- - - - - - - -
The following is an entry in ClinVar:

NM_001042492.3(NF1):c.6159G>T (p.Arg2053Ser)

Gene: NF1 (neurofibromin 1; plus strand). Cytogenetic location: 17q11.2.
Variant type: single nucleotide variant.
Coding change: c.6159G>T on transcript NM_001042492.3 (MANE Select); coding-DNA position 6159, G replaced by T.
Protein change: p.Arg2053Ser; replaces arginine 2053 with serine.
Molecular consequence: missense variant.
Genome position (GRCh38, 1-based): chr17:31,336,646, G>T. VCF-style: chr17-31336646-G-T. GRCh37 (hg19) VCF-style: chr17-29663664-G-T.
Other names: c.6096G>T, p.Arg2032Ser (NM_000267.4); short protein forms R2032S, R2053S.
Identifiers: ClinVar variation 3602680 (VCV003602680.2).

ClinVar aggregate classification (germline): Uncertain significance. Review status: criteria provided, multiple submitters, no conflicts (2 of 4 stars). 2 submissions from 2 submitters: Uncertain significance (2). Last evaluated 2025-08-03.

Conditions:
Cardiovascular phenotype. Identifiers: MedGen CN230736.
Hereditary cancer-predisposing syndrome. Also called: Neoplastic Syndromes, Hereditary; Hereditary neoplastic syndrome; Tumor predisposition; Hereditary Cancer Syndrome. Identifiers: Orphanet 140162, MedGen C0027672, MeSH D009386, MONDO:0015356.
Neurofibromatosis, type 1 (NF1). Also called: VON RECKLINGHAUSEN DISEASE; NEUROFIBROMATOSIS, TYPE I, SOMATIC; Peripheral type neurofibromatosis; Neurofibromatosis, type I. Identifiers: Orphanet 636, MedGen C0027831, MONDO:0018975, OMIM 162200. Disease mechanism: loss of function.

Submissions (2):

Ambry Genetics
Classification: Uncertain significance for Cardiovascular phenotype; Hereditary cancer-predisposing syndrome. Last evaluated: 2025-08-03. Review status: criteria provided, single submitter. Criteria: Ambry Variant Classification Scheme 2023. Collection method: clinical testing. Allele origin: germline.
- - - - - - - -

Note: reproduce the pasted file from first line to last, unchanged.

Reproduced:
The following is an entry in ClinVar:

NM_001042492.3(NF1):c.6159G>T (p.Arg2053Ser)

Gene: NF1 (neurofibromin 1; plus strand). Cytogenetic location: 17q11.2.
Variant type: single nucleotide variant.
Coding change: c.6159G>T on transcript NM_001042492.3 (MANE Select); coding-DNA position 6159, G replaced by T.
Protein change: p.Arg2053Ser; replaces arginine 2053 with serine.
Molecular consequence: missense variant.
Genome position (GRCh38, 1-based): chr17:31,336,646, G>T. VCF-style: chr17-31336646-G-T. GRCh37 (hg19) VCF-style: chr17-29663664-G-T.
Other names: c.6096G>T, p.Arg2032Ser (NM_000267.4); short protein forms R2032S, R2053S.
Identifiers: ClinVar variation 3602680 (VCV003602680.2).

ClinVar aggregate classification (germline): Uncertain significance. Review status: criteria provided, multiple submitters, no conflicts (2 of 4 stars). 2 submissions from 2 submitters: Uncertain significance (2). Last evaluated 2025-08-03.

Conditions:
Cardiovascular phenotype. Identifiers: MedGen CN230736.
Hereditary cancer-predisposing syndrome. Also called: Neoplastic Syndromes, Hereditary; Hereditary neoplastic syndrome; Tumor predisposition; Hereditary Cancer Syndrome. Identifiers: Orphanet 140162, MedGen C0027672, MeSH D009386, MONDO:0015356.
Neurofibromatosis, type 1 (NF1). Also called: VON RECKLINGHAUSEN DISEASE; NEUROFIBROMATOSIS, TYPE I, SOMATIC; Peripheral type neurofibromatosis; Neurofibromatosis, type I. Identifiers: Orphanet 636, MedGen C0027831, MONDO:0018975, OMIM 162200. Disease mechanism: loss of function.

Submissions (2):

Ambry Genetics
Classification: Uncertain significance for Cardiovascular phenotype; Hereditary cancer-predisposing syndrome. Last evaluated: 2025-08-03. Review status: criteria provided, single submitter. Criteria: Ambry Variant Classification Scheme 2023. Collection method: clinical testing. Allele origin: germline.